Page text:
On top of this, the process of planning a modern wedding also comes loaded with expectations and demands (who to invite, how much to spend, what to wear, the list goes on) that can really mess with the intended vibes of, you know, celebrating and affirming your partnership. Despite it all, marriage is indisputably a form of legal protection. And, honestly, the idea of it can be pretty damn romantic. As for a wedding? My partner reckons they would’ve been happy to elope (Euro summer, anyone?). My mother insisted she’d be fine with an elopement (spoiler, she lied), and we were surprised to find that some of our more anti-establishment friends expressed acute disappointment at the notion that we might have a ceremony they wouldn’t be involved in.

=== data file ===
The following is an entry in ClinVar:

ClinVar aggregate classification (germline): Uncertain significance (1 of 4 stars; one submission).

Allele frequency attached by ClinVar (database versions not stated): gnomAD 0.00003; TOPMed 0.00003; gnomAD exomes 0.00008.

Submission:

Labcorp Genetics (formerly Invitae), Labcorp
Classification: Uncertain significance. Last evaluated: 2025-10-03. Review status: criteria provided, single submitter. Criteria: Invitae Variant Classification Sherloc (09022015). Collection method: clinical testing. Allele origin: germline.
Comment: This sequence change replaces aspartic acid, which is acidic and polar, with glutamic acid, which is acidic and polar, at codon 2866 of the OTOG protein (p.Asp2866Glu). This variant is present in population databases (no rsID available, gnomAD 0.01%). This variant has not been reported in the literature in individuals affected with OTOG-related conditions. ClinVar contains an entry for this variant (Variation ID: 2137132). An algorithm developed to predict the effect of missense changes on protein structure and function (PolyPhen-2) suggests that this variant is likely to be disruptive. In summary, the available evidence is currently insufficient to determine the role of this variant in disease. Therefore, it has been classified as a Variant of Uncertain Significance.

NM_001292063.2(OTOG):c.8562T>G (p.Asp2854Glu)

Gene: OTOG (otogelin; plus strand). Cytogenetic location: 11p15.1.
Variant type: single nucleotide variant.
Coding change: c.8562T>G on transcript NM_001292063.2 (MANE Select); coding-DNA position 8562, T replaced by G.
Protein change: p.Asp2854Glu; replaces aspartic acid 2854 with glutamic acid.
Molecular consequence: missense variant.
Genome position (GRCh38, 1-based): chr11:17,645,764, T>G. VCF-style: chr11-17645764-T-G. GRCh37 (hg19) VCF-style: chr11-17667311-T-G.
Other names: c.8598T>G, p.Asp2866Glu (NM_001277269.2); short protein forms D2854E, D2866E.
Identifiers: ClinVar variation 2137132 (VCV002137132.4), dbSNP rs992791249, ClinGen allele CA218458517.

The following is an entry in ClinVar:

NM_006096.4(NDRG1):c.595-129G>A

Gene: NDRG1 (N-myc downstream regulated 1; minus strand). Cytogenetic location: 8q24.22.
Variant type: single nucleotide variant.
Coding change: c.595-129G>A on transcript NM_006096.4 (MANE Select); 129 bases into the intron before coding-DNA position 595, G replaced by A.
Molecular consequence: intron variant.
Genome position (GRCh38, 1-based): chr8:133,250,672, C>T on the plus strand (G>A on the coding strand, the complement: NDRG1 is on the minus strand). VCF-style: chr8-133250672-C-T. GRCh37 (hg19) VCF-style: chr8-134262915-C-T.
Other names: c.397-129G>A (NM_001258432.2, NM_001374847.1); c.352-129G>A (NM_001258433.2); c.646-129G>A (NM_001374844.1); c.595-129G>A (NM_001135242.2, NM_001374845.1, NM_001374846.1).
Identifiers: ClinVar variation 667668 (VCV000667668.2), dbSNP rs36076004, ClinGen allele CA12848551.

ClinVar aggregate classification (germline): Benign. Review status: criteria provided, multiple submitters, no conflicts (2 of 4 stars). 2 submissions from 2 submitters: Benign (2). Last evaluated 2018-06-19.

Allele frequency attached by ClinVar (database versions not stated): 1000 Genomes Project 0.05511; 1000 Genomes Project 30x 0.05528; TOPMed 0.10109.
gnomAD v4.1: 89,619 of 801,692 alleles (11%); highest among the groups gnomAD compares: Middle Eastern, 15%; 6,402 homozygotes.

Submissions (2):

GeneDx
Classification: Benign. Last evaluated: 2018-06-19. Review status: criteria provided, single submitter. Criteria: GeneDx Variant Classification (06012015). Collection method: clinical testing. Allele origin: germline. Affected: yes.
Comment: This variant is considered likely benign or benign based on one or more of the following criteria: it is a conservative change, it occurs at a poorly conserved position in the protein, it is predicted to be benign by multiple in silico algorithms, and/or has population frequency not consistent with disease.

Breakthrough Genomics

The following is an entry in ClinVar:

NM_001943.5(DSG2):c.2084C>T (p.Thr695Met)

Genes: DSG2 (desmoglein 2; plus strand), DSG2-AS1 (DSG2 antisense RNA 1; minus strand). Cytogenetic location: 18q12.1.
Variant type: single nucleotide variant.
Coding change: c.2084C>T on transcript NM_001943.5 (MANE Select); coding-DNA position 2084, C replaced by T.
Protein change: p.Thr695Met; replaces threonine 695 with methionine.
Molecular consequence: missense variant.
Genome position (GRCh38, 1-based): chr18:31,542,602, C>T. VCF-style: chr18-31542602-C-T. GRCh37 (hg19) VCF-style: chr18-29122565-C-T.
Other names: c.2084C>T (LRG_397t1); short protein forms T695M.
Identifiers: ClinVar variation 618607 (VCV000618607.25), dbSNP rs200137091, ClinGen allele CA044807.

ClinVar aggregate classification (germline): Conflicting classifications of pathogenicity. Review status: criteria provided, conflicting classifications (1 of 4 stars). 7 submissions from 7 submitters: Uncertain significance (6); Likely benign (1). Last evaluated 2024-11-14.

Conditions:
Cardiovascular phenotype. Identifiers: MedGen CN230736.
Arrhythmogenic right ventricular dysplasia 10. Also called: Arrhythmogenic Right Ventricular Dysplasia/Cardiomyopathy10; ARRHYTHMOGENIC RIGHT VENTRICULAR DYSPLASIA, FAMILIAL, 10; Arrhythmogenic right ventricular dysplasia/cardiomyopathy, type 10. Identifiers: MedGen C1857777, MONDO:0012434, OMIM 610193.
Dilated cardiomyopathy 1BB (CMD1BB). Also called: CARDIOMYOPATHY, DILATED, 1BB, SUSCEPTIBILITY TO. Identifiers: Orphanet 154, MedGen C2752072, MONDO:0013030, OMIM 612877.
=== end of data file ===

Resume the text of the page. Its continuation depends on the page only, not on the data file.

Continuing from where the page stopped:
As for what I wanted? I couldn't put it into words. While I didn’t grow up with fantasies of walking down the aisle in a white dress, I knew there was something in me that yearned to have a wedding and in the process of figuring it all out, I had to reckon with where my desire came from. Was I influenced by all the people who had told me over the years what an amazing wedding I would throw? Did I just want an excuse to turn a look and be the centre of attention? Did I need to share the moment with my family? Did I want the legitimacy of marriage to validate my first visibly queer serious relationship? The answer to all of the above is a resounding yes. If your decision to have a wedding is in part influenced by social expectations and a bit of egomania, my advice now is to just own it and move on.